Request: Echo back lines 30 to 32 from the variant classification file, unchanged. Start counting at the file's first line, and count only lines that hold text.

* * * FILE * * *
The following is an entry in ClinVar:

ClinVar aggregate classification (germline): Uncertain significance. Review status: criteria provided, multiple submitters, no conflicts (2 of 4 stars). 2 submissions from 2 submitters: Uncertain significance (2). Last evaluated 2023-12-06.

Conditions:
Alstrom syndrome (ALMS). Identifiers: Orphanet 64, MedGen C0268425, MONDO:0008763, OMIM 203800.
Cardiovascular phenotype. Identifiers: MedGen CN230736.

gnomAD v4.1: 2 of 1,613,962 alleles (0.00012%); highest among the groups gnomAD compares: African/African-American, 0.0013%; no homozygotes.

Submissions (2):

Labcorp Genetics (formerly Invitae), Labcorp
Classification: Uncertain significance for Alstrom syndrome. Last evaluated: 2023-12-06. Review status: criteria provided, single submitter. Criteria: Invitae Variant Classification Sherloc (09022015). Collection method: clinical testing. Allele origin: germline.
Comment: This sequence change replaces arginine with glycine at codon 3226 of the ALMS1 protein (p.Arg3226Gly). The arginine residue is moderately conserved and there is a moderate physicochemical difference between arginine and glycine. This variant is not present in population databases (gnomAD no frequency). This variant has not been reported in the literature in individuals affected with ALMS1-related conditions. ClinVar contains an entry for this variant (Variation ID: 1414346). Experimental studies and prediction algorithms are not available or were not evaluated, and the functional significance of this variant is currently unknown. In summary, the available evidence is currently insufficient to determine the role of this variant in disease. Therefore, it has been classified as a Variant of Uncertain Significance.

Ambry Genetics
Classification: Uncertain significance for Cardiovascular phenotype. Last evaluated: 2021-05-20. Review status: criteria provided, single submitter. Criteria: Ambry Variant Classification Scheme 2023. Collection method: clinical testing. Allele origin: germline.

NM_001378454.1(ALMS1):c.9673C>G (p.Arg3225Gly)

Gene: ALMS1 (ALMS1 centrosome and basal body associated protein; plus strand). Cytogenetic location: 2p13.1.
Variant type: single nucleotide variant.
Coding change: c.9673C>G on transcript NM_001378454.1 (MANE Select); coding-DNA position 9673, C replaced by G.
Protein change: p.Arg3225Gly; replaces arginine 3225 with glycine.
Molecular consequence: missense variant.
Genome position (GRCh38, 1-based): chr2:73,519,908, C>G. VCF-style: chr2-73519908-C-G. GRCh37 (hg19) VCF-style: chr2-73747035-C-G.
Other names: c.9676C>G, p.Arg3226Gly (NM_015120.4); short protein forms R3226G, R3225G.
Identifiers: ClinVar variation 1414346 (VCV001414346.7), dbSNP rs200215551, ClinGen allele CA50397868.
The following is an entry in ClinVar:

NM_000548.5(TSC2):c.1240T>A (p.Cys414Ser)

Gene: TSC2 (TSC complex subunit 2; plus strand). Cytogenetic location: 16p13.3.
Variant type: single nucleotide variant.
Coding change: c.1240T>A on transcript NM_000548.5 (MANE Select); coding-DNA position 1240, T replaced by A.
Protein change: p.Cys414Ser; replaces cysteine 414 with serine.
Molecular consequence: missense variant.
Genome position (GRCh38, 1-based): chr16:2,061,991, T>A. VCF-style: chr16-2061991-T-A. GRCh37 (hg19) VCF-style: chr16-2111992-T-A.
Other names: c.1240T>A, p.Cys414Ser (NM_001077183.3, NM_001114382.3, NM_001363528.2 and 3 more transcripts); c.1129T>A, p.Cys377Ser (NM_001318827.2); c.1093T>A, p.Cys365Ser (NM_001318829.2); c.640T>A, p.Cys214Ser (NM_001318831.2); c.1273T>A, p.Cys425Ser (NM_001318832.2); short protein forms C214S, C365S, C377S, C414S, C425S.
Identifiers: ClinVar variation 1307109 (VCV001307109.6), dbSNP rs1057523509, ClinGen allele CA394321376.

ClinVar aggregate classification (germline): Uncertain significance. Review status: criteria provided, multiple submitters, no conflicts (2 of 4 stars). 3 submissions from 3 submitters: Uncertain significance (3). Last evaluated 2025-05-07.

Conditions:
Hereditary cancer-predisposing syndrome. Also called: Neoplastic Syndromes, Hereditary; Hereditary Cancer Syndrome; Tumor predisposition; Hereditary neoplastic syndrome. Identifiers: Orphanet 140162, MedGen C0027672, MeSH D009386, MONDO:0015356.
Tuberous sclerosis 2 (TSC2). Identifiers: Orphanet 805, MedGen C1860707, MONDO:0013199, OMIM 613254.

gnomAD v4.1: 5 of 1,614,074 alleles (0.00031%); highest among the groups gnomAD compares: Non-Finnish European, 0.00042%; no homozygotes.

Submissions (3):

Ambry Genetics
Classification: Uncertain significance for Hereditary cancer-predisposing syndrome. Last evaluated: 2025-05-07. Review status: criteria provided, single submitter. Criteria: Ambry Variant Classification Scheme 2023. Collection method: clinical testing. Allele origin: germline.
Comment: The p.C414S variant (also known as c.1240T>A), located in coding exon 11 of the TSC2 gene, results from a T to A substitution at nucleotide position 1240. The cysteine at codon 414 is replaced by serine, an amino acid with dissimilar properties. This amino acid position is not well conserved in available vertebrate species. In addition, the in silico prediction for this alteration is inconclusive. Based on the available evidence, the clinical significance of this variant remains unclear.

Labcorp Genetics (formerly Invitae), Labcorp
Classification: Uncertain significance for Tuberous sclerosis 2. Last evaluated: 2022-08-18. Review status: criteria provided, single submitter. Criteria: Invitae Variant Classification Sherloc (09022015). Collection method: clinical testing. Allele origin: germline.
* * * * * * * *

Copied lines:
Other names: c.1240T>A, p.Cys414Ser (NM_001077183.3, NM_001114382.3, NM_001363528.2 and 3 more transcripts); c.1129T>A, p.Cys377Ser (NM_001318827.2); c.1093T>A, p.Cys365Ser (NM_001318829.2); c.640T>A, p.Cys214Ser (NM_001318831.2); c.1273T>A, p.Cys425Ser (NM_001318832.2); short protein forms C214S, C365S, C377S, C414S, C425S.
Identifiers: ClinVar variation 1307109 (VCV001307109.6), dbSNP rs1057523509, ClinGen allele CA394321376.

ClinVar aggregate classification (germline): Uncertain significance. Review status: criteria provided, multiple submitters, no conflicts (2 of 4 stars). 3 submissions from 3 submitters: Uncertain significance (3). Last evaluated 2025-05-07.